Molluscum Contagiosum

Authored by , Reviewed by Dr Helen Huins | Last edited | Meets Patient’s editorial guidelines

This article is for Medical Professionals

Professional Reference articles are designed for health professionals to use. They are written by UK doctors and based on research evidence, UK and European Guidelines. You may find the Molluscum Contagiosum article more useful, or one of our other health articles.

Treatment of almost all medical conditions has been affected by the COVID-19 pandemic. NICE has issued rapid update guidelines in relation to many of these. This guidance is changing frequently. Please visit to see if there is temporary guidance issued by NICE in relation to the management of this condition, which may vary from the information given below.

Molluscum contagiosum is a common skin infection caused by a pox virus that affects children and adults. Transmission is usually by direct skin contact and has occurred in contact sports and by sharing baths, towels and gymnasium equipment. Outbreaks in schools are well recognised.

Molluscum contagiosum is a viral skin infection caused by molluscum contagiosum virus (MCV), a DNA pox virus, specifically a member of the Poxviridae family. There are four distinct subclasses of MCV, with MCV1 being the most common cause of molluscum contagiosum. MCV2 is relatively common in those individuals with HIV or immunosuppression.

There are no precise figures but molluscum contagiosum is common. The exact prevalence is uncertain. Many people never seek medical care and it is not a notifiable disease. Studies done often look at selected populations (for example, attendees at genitourinary medicine (GUM) clinics or dermatology outpatient departments).

  • Over 90% of those presenting in UK general practice are under the age of 15 years[1].
  • Prevalence in people with HIV has been reported to be between 5% and 33%[2].
  • A systematic literature review in 2014 concluded that[3]:
    • Evidence on epidemiology of molluscum contagiosum is generally of poor quality.
    • The greatest incidence is in children under the age of 14 years, and highest in the 1- to 4-year-old age group.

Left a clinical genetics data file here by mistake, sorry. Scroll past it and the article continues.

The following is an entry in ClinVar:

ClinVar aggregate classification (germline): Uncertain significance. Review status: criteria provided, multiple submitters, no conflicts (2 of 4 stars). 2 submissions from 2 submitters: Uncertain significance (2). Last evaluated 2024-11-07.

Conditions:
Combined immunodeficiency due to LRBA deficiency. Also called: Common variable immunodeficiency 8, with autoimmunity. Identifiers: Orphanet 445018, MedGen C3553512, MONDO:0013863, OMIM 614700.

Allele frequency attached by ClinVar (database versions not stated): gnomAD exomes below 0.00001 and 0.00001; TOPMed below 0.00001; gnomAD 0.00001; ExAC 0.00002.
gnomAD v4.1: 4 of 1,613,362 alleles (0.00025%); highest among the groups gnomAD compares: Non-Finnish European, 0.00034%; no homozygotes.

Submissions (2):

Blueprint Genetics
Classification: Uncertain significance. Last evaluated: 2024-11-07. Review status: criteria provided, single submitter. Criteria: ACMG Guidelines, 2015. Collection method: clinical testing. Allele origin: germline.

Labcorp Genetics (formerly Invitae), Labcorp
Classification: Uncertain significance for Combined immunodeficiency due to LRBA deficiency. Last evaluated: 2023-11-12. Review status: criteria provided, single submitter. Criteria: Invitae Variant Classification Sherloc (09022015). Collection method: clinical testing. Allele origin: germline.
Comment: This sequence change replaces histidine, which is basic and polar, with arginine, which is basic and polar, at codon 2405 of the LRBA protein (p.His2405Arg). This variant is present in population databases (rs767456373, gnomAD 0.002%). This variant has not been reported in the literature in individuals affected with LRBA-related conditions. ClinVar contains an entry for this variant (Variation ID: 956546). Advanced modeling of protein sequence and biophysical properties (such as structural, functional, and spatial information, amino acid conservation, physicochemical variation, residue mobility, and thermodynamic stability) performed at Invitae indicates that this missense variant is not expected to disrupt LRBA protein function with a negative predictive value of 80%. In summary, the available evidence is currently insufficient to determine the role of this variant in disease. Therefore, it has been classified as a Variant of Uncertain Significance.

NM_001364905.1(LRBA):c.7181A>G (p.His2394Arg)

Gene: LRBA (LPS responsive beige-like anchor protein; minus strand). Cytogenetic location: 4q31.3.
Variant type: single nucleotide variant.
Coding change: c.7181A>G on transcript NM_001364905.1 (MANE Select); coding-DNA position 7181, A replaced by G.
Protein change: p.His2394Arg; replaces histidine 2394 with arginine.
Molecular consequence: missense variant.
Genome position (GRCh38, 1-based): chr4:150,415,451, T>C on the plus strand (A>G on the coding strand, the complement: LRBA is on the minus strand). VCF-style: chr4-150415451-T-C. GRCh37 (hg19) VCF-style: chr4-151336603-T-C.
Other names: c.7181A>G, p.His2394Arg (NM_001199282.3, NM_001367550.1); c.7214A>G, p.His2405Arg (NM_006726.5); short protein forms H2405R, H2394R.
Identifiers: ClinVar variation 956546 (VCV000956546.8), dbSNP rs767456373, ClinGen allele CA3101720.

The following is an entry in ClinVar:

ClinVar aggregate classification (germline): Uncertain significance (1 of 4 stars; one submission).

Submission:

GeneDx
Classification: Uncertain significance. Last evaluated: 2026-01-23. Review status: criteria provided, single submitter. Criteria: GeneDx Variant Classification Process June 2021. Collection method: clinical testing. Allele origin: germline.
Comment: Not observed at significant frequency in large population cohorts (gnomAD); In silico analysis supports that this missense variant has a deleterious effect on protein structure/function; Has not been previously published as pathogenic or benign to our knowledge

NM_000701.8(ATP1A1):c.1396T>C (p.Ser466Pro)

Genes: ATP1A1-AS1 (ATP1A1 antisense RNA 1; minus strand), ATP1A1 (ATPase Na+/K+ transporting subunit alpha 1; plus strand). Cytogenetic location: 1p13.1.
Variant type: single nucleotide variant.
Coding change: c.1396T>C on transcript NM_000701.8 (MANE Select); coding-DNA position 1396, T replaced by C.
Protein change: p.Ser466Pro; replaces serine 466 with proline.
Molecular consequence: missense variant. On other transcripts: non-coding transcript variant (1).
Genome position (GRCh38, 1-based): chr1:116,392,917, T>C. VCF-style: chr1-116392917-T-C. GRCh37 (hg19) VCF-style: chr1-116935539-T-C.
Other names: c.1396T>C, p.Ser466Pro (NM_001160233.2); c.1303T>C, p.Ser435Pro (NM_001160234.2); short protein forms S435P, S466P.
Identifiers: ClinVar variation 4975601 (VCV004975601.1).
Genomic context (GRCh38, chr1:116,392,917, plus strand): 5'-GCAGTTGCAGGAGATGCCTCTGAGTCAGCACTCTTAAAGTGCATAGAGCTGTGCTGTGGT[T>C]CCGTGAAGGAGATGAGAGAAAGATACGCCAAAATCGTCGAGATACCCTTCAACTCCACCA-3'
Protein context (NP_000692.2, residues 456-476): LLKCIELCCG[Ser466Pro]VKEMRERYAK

• Incidence rate ranges from 12-14 episodes per 1,000 per year in children.
    • Point prevalence in children aged 0-16 years is 5.1-11.5%.

Risk factors[2, 3]

  • It occurs most often in children.
  • People who are immunocompromised, in particular from HIV, steroid treatment or lymphoproliferative disorders, are more at risk of molluscum contagiosum. However, the vast majority of infected people have a competent immune system.
  • Molluscum contagiosum seems to occur more often in children with atopic eczema.
  • There is an association with swimming.
  • It is usually spread by direct contact but may be transmitted via contaminated objects such as towels, clothes or toys. In adults it is often spread by sexual contact.
  • It is almost exclusively a disease of humans and so there is neither a risk of children infecting pets nor of pets infecting children.

The incubation period is usually between 2-8 weeks. It is assumed to be infectious as long as there are visible lesions present. Usually it is asymptomatic but there may be tenderness, pruritus and eczema around the lesions. They tend to spread more rapidly in atopic individuals or in skin conditions where the skin barrier is less effective. It is almost invariably confined to the skin but cases affecting the eyelids and conjunctiva have been reported. There is no pyrexia or malaise.

Mean duration of each lesion is around eight months; however, due to autoinoculation, new lesions occur[2].

  • Firm, smooth, umbilicated papules, usually 2-5 mm in diameter. Lesions bigger than 15 mm have been described in people with AIDS.
  • They may be the colour of skin, white, translucent or slightly yellow.
  • In children they are usually on the trunk or extremities. In adults they are often on the lower abdomen, inner thighs or genital region, suggesting sexual transmission. The discovery of this distribution in children is not usually an indication of sexual abuse, as molluscum contagiosum in the genital area is common[4].
  • Although rare, it has been reported on the buccal mucosa.
  • They may be single or more typically in clusters of up to 30 lesions but sometimes there are many more. There may be 100 or more in immunocompromised individuals. In some conditions (for example, sarcoidosis, lymphocytic leukaemia, congenital immunodeficiency, selective immunoglobulin M deficiency, thymoma, prednisolone and methotrexate therapy, AIDS, malignancy, atopic dermatitis), multiple widespread, persistent and disfiguring lesions can occur (especially troublesome on the face but also involving the neck and trunk).

Note the multiple, red, umbilicated papules as well as some smaller ones of a paler colour.